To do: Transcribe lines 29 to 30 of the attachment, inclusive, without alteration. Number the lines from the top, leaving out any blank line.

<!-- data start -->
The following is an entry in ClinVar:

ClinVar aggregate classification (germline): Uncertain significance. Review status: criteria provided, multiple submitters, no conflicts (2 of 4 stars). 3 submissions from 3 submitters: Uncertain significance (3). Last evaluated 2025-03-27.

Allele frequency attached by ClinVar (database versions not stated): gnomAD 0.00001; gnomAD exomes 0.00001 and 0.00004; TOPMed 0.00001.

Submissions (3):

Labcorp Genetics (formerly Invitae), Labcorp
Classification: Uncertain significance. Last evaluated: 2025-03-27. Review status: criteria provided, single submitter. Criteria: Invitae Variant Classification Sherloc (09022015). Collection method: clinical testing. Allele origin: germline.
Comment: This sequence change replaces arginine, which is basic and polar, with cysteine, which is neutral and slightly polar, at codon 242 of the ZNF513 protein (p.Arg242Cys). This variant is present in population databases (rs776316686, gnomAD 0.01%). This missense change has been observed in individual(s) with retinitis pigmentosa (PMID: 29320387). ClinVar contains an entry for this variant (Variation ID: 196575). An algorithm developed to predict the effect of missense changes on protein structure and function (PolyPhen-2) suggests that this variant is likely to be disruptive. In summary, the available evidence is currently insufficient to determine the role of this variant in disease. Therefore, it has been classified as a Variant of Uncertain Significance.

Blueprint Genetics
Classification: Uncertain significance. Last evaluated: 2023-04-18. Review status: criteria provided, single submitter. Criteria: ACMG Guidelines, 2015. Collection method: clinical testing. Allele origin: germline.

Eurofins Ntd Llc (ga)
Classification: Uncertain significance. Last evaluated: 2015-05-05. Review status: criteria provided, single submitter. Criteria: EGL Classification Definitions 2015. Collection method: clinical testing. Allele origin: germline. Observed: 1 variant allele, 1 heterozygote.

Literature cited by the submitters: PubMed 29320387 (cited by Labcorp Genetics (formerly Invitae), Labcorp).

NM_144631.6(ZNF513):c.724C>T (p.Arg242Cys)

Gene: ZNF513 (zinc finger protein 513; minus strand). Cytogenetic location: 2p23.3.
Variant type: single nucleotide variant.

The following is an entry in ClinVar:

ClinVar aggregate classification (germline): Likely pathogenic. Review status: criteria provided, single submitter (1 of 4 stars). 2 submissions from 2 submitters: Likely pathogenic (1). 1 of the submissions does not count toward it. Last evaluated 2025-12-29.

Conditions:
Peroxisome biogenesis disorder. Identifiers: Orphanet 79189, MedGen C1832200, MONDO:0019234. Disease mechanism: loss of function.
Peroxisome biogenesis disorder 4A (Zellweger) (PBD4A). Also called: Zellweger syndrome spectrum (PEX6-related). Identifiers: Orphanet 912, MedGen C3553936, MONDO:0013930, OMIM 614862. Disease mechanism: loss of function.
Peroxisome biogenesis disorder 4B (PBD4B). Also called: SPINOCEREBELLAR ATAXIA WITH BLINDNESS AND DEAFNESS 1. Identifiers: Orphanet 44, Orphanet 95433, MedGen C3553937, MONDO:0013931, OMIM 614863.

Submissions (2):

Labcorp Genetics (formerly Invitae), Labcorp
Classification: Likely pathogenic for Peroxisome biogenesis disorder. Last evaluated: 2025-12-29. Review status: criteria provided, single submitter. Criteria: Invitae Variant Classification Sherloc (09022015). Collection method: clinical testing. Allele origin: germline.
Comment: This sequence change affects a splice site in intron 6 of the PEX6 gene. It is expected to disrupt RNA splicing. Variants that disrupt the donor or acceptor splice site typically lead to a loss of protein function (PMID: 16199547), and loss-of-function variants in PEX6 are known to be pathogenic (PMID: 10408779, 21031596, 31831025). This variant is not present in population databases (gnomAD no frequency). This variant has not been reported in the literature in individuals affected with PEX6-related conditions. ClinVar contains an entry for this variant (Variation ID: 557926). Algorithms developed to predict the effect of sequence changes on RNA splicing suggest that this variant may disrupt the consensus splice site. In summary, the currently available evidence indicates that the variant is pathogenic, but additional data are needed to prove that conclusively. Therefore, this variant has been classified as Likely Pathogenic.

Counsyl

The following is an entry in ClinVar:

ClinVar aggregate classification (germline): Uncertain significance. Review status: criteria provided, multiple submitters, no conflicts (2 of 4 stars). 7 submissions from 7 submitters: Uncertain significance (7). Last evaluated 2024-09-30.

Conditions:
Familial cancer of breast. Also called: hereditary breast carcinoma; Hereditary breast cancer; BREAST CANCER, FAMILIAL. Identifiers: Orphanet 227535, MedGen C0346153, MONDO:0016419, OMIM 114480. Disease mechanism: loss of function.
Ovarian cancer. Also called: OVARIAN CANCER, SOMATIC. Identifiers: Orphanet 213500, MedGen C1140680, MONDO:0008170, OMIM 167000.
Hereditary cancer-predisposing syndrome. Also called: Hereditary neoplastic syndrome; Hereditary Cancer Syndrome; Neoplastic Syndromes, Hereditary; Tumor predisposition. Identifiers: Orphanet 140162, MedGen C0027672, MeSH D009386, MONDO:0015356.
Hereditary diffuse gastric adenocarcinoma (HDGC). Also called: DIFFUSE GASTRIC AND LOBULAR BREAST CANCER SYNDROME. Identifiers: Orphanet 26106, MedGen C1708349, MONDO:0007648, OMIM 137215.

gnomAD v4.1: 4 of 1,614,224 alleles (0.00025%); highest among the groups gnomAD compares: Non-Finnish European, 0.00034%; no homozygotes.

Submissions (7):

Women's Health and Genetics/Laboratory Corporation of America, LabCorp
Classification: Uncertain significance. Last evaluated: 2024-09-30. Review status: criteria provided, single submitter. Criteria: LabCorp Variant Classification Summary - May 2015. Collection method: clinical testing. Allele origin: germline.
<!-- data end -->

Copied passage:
Conditions:
Familial cancer of breast. Also called: hereditary breast carcinoma; Hereditary breast cancer; BREAST CANCER, FAMILIAL. Identifiers: Orphanet 227535, MedGen C0346153, MONDO:0016419, OMIM 114480. Disease mechanism: loss of function.